When I was 8 I took the exam to win a scholarship to the school my Mum wanted to send me to. I passed and as a reward I was presented with a huge glossy tome full of hundreds of photographs entitled “The Encyclopedia of the Motor Car”. I loved it, treasured it.

One section was devoted to custom stuff. It contained dragsters and Chevy vans with lurid paint jobs and beds in the back for… well, y’know. One image, however, really caught my eye. Some mad bugger had taken a British milk float, a battery powered truck for delivering your daily dose of calcium and vitamins, dropped in a big V8 and given it a purple flake paint job.

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Thursday Submission: 9-2x is a Swede of All Trades

saab 9-2x saabaru road trip
Car enthusiasts are often forced to compromise in certain areas in order to live with the vehicle that they love. Usually those compromises are things like reliability, efficiency, or trunk space. Enthusiast cars tend to be a master at one or two things. This is a story about a jack of all trades, but really, a master of none.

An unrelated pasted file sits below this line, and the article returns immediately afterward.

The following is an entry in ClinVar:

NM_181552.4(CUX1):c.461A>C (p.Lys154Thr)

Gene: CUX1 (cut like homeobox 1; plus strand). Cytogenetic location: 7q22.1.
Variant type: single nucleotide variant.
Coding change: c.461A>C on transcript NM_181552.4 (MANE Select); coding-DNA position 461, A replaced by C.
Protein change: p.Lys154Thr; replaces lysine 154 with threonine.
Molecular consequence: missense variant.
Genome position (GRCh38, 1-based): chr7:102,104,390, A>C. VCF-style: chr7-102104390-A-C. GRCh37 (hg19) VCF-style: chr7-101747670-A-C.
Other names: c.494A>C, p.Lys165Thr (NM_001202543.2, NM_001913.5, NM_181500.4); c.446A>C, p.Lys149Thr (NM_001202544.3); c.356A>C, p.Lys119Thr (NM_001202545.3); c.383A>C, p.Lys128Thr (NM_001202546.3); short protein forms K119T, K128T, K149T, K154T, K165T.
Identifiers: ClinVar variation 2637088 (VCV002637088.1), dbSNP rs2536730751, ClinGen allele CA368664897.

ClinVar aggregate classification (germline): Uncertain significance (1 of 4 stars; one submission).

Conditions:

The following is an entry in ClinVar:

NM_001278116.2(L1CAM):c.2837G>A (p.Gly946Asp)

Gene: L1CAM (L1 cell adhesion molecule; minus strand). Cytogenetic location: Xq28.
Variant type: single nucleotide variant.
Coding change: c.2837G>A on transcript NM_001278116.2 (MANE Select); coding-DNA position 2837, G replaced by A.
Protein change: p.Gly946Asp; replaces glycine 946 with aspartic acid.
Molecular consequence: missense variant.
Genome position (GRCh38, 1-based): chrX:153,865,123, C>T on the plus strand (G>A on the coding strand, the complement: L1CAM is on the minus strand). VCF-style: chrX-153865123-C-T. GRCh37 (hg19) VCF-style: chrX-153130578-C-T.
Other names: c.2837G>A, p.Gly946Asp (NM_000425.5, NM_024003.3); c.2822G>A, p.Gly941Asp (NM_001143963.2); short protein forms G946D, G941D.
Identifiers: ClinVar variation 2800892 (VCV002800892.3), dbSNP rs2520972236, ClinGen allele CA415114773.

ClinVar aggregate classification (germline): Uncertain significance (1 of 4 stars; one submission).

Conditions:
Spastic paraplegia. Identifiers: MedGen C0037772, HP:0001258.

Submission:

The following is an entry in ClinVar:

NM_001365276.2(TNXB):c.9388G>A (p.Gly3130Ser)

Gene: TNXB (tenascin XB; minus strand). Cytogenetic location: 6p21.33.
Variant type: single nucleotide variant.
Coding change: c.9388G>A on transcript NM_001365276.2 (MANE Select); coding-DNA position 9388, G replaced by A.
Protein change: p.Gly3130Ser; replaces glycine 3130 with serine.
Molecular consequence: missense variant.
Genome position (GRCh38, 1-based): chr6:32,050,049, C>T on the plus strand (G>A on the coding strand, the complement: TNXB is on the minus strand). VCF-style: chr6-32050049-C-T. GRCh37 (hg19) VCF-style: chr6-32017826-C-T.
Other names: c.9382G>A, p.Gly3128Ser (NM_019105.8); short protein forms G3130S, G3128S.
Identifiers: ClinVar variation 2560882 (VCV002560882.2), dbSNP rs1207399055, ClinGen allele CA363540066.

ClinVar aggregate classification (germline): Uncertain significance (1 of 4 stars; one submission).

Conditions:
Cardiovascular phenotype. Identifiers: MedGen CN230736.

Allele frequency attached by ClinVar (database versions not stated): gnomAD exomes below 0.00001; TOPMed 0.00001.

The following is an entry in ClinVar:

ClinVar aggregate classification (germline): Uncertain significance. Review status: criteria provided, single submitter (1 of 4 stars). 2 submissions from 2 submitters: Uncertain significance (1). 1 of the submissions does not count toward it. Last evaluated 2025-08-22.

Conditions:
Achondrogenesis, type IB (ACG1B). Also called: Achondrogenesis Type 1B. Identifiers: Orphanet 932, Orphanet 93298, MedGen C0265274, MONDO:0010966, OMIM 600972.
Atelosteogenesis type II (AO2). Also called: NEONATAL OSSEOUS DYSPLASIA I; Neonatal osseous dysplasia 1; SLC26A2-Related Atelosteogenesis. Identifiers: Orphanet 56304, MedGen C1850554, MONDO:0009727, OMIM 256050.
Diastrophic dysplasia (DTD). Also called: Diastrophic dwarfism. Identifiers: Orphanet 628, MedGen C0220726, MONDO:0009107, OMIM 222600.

[Reader Stephen Rubke Sends us this story of putting his 9-2x through an automotive triathalon – Ed]

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What the hell is a Honda Formuling?
A Hooniverse Team Investigation

Hooniverse August 31, 2015 All Things Hoon

honda formuling

It all started with a simple email… “Just came across this odd Honda roadster on kijiji.  Claims to be made in Ontario”. There’s a link in the email that goes to a Kijiji listing for a 1979 Honda Formuling. We’ve never heard of it.